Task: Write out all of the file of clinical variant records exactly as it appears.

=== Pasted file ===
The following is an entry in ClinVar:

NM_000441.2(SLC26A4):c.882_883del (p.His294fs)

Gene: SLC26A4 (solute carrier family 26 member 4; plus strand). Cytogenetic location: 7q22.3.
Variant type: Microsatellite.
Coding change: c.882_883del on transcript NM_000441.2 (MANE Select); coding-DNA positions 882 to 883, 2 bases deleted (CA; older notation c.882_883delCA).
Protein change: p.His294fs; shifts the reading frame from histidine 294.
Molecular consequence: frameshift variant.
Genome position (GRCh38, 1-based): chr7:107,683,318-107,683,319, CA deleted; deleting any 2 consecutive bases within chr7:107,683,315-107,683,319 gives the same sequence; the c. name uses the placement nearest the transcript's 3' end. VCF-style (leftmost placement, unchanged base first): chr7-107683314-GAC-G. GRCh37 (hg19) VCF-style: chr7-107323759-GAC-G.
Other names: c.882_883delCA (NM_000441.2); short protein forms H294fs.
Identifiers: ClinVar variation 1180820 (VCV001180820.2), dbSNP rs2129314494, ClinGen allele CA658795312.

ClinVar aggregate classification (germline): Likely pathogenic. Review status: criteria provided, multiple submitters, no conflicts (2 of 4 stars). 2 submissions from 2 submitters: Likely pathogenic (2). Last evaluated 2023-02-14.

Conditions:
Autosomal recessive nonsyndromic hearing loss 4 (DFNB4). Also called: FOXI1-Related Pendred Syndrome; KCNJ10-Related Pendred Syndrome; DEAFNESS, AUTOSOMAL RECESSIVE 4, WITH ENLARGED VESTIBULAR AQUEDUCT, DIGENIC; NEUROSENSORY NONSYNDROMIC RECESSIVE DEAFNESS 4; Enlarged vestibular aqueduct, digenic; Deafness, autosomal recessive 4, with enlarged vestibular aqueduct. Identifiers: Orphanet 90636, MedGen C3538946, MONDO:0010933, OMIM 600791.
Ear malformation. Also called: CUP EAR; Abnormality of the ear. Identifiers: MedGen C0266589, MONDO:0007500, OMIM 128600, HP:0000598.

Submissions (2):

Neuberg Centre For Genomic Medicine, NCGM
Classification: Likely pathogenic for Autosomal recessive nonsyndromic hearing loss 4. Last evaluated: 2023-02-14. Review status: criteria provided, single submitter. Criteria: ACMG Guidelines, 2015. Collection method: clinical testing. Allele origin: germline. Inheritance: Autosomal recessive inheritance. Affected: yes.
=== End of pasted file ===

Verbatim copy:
The following is an entry in ClinVar:

NM_000441.2(SLC26A4):c.882_883del (p.His294fs)

Gene: SLC26A4 (solute carrier family 26 member 4; plus strand). Cytogenetic location: 7q22.3.
Variant type: Microsatellite.
Coding change: c.882_883del on transcript NM_000441.2 (MANE Select); coding-DNA positions 882 to 883, 2 bases deleted (CA; older notation c.882_883delCA).
Protein change: p.His294fs; shifts the reading frame from histidine 294.
Molecular consequence: frameshift variant.
Genome position (GRCh38, 1-based): chr7:107,683,318-107,683,319, CA deleted; deleting any 2 consecutive bases within chr7:107,683,315-107,683,319 gives the same sequence; the c. name uses the placement nearest the transcript's 3' end. VCF-style (leftmost placement, unchanged base first): chr7-107683314-GAC-G. GRCh37 (hg19) VCF-style: chr7-107323759-GAC-G.
Other names: c.882_883delCA (NM_000441.2); short protein forms H294fs.
Identifiers: ClinVar variation 1180820 (VCV001180820.2), dbSNP rs2129314494, ClinGen allele CA658795312.

ClinVar aggregate classification (germline): Likely pathogenic. Review status: criteria provided, multiple submitters, no conflicts (2 of 4 stars). 2 submissions from 2 submitters: Likely pathogenic (2). Last evaluated 2023-02-14.

Conditions:
Autosomal recessive nonsyndromic hearing loss 4 (DFNB4). Also called: FOXI1-Related Pendred Syndrome; KCNJ10-Related Pendred Syndrome; DEAFNESS, AUTOSOMAL RECESSIVE 4, WITH ENLARGED VESTIBULAR AQUEDUCT, DIGENIC; NEUROSENSORY NONSYNDROMIC RECESSIVE DEAFNESS 4; Enlarged vestibular aqueduct, digenic; Deafness, autosomal recessive 4, with enlarged vestibular aqueduct. Identifiers: Orphanet 90636, MedGen C3538946, MONDO:0010933, OMIM 600791.
Ear malformation. Also called: CUP EAR; Abnormality of the ear. Identifiers: MedGen C0266589, MONDO:0007500, OMIM 128600, HP:0000598.

Submissions (2):

Neuberg Centre For Genomic Medicine, NCGM
Classification: Likely pathogenic for Autosomal recessive nonsyndromic hearing loss 4. Last evaluated: 2023-02-14. Review status: criteria provided, single submitter. Criteria: ACMG Guidelines, 2015. Collection method: clinical testing. Allele origin: germline. Inheritance: Autosomal recessive inheritance. Affected: yes.